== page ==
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A fundamental part of creating Android applications is running and testing them. Testing your code and app implementation on real devices is important, but emulating other scenarios and having the convenience, protection, and cost savings of not owning every Android device ever created keeps development realistic. Learn how to create Android Virtual Devices (AVDs) in this tutorial.
This tutorial is for the Java developer just getting started learning Android, who is familiar with Eclipse, and has installed the Android SDK and Android Developer Plugin for Eclipse, and is ready to run the emulator. If you have not prepared as such, see the previous tutorials in this series.
Part 1: Creating a Simple AVD
We’ll get started by creating a simple, stock AVD that represents a fairly generic Android device. This AVD will be your “goto” configuration when you launch your app for testing and debugging.
Step 1: Launch the AVD Manager
The easiest way to launch the Android Virtual Device Manager is to click on the Android toolbar button that looks like a tiny phone from within Eclipse. This will launch the tool, as shown, and display any AVD configurations you have already created.
Step 2: Start the New AVD Wizard
Now click the New… button from within the Android Virtual Device Manager. You’ll be presented with a dialog to fill in some configuration details about your AVD:
Step 3: Describe Your AVD
Not much information is needed to create a basic AVD. Give the AVD a descriptive name (such as “AVD-API16″) and choose the target platform such as “Android 4.1 – API Level 16″. The CPU/ABI is automatically chosen, but you must have at least one System Image downloaded for any to appear. Choose an SD Card size. For basic testing AVDs, we usually use 64MB for the SD Card size, but keep in mind that this space will be blocked off on your development machine, so if you create a lot of AVDs, they will take up a lot of space. Leave the rest of the options as the defaults for now.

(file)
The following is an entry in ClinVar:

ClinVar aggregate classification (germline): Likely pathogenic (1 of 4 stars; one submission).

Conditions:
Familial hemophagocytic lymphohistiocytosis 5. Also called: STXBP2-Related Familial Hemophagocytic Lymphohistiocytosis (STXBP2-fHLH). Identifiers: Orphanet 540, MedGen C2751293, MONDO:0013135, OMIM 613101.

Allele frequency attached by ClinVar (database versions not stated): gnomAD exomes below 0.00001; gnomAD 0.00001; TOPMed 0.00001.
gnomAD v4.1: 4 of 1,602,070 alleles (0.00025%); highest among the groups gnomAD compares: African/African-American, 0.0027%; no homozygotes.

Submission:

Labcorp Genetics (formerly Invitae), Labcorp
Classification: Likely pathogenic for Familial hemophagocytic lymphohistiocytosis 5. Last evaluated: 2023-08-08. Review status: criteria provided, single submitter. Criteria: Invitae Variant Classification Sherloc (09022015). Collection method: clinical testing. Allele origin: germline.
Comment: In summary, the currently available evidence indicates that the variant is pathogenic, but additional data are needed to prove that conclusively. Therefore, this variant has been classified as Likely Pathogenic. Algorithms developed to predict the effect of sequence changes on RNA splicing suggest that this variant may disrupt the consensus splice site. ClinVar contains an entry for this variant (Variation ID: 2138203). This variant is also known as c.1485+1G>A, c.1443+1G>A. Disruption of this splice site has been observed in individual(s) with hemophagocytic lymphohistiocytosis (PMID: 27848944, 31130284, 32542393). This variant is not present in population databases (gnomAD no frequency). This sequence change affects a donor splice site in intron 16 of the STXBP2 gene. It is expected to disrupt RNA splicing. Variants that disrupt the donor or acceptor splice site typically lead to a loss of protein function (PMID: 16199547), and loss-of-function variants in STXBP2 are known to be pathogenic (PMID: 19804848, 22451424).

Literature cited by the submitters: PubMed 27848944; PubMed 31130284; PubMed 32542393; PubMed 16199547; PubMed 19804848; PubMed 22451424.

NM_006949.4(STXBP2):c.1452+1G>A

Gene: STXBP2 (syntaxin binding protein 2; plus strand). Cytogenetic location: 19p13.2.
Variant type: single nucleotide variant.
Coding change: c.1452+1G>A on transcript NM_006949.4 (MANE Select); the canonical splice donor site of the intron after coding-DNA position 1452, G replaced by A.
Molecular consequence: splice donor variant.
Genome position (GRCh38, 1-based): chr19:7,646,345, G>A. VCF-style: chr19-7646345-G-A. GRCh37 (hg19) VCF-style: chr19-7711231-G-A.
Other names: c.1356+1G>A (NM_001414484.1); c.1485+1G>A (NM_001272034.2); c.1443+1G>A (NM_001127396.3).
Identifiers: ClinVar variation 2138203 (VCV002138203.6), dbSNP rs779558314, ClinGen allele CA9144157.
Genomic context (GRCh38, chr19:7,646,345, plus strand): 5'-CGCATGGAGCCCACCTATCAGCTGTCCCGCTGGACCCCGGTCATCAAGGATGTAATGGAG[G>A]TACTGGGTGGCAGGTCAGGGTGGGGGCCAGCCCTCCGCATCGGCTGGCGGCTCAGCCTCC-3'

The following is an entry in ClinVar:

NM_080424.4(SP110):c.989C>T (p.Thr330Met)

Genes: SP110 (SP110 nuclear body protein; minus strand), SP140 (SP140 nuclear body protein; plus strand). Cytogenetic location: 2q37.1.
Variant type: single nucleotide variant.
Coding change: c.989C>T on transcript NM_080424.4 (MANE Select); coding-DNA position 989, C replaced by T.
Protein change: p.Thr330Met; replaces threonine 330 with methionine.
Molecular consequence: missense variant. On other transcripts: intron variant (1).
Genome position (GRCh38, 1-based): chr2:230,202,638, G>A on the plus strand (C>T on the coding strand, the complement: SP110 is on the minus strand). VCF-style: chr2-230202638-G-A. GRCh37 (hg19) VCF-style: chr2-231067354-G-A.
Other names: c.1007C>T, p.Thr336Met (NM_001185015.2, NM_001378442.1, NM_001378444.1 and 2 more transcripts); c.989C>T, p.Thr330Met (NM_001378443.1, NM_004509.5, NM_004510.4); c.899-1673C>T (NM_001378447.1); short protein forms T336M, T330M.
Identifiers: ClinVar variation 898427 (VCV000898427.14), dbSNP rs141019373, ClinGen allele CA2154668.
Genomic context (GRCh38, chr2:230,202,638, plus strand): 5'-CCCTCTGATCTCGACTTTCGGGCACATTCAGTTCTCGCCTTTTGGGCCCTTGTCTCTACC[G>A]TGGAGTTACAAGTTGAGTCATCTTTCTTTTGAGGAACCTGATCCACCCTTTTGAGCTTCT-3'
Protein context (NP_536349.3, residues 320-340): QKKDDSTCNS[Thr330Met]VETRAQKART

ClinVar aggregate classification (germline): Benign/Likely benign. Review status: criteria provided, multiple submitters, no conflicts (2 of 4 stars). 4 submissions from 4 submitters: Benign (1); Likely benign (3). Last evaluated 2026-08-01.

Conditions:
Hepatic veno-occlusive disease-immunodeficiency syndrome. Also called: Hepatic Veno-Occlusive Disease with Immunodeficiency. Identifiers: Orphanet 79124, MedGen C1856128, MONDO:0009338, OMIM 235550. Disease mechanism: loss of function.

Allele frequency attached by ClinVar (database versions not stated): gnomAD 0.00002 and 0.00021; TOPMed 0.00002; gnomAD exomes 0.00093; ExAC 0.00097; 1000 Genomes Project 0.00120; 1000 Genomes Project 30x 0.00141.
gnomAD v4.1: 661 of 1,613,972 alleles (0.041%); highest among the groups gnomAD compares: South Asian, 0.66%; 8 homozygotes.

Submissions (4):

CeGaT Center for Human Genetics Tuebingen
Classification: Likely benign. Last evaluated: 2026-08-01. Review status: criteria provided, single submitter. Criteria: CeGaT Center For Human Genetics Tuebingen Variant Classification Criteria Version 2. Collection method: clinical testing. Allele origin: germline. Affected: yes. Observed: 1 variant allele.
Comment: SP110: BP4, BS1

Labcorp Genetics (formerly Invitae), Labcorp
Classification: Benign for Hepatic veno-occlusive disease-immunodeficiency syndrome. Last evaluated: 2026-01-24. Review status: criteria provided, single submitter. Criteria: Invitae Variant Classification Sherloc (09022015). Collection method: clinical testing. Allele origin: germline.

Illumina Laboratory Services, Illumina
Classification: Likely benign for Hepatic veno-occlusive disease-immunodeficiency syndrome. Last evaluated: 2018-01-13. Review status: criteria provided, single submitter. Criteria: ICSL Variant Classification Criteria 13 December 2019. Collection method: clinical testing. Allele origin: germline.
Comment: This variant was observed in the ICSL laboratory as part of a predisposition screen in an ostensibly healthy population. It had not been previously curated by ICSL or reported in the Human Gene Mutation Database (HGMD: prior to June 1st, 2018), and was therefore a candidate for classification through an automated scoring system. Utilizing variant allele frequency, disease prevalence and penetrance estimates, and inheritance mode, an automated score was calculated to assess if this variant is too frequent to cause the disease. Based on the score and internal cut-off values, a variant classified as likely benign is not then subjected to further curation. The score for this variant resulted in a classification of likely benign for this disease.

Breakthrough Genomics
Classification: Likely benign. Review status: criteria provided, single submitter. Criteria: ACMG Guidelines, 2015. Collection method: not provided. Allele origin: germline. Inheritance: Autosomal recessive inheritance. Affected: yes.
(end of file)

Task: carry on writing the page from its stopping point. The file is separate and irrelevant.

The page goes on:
Step 4: Finishing Up
Press the Create AVD button. The AVD creation process can take a few moments. Once complete, you’ll be back at the list of AVDs, with your newly created one now available.
Part 2: Starting the Emulator With an AVD
AVDs are basically definitions that tell how to configure the Android emulator. Launching an AVD and starting the emulator are synonymous. There are several ways to launch an AVD. Within Eclipse, some options include automatically launching an emulator with a specific AVD when you start debugging, manually launching when you start debugging, and simply launching through the Android Virtual Device Manager. We recommend launching AVDs ahead of time through the Android Virtual Device Manager before you dive into compiling and debugging your actual code. This way, your emulator and AVD are up and running before debugging starts. This is the method we’ll use now.
Step 1: Open the AVD Manager
If you’re not already in the AVD Manager, launch it now. Typically, you’ll do this with the button that looks like a little phone icon ( as we did in Part 1, Step 1).